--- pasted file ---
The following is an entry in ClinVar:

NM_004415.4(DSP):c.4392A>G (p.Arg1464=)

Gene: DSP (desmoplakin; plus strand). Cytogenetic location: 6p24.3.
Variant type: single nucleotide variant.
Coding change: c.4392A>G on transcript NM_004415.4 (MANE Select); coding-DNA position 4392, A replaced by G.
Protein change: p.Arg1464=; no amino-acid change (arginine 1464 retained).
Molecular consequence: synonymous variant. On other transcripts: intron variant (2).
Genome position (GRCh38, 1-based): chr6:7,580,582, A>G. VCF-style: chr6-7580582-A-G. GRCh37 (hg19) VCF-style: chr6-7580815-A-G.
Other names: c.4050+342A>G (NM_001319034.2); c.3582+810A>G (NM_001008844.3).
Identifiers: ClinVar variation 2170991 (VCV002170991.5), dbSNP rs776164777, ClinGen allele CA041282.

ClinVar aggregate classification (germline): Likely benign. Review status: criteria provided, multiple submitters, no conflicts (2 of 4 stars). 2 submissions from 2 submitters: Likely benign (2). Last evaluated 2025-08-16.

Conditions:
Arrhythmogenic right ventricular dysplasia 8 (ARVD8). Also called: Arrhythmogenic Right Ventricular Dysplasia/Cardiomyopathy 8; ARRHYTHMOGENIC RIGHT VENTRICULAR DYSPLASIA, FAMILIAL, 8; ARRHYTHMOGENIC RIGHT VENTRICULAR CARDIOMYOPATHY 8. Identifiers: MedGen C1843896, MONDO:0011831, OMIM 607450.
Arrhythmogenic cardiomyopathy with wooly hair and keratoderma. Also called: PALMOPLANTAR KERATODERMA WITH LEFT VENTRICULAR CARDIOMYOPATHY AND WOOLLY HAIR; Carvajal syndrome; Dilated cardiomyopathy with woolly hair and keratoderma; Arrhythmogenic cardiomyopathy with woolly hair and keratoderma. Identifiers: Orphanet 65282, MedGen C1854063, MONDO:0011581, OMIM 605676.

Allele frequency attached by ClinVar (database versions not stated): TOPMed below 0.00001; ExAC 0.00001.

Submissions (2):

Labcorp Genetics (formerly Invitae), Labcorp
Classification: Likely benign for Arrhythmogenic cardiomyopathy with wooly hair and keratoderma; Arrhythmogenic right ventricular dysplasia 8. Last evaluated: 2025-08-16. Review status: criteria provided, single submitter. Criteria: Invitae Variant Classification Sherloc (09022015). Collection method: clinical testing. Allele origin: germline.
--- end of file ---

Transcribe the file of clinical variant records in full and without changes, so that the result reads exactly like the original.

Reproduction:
The following is an entry in ClinVar:

NM_004415.4(DSP):c.4392A>G (p.Arg1464=)

Gene: DSP (desmoplakin; plus strand). Cytogenetic location: 6p24.3.
Variant type: single nucleotide variant.
Coding change: c.4392A>G on transcript NM_004415.4 (MANE Select); coding-DNA position 4392, A replaced by G.
Protein change: p.Arg1464=; no amino-acid change (arginine 1464 retained).
Molecular consequence: synonymous variant. On other transcripts: intron variant (2).
Genome position (GRCh38, 1-based): chr6:7,580,582, A>G. VCF-style: chr6-7580582-A-G. GRCh37 (hg19) VCF-style: chr6-7580815-A-G.
Other names: c.4050+342A>G (NM_001319034.2); c.3582+810A>G (NM_001008844.3).
Identifiers: ClinVar variation 2170991 (VCV002170991.5), dbSNP rs776164777, ClinGen allele CA041282.

ClinVar aggregate classification (germline): Likely benign. Review status: criteria provided, multiple submitters, no conflicts (2 of 4 stars). 2 submissions from 2 submitters: Likely benign (2). Last evaluated 2025-08-16.

Conditions:
Arrhythmogenic right ventricular dysplasia 8 (ARVD8). Also called: Arrhythmogenic Right Ventricular Dysplasia/Cardiomyopathy 8; ARRHYTHMOGENIC RIGHT VENTRICULAR DYSPLASIA, FAMILIAL, 8; ARRHYTHMOGENIC RIGHT VENTRICULAR CARDIOMYOPATHY 8. Identifiers: MedGen C1843896, MONDO:0011831, OMIM 607450.
Arrhythmogenic cardiomyopathy with wooly hair and keratoderma. Also called: PALMOPLANTAR KERATODERMA WITH LEFT VENTRICULAR CARDIOMYOPATHY AND WOOLLY HAIR; Carvajal syndrome; Dilated cardiomyopathy with woolly hair and keratoderma; Arrhythmogenic cardiomyopathy with woolly hair and keratoderma. Identifiers: Orphanet 65282, MedGen C1854063, MONDO:0011581, OMIM 605676.

Allele frequency attached by ClinVar (database versions not stated): TOPMed below 0.00001; ExAC 0.00001.

Submissions (2):

Labcorp Genetics (formerly Invitae), Labcorp
Classification: Likely benign for Arrhythmogenic cardiomyopathy with wooly hair and keratoderma; Arrhythmogenic right ventricular dysplasia 8. Last evaluated: 2025-08-16. Review status: criteria provided, single submitter. Criteria: Invitae Variant Classification Sherloc (09022015). Collection method: clinical testing. Allele origin: germline.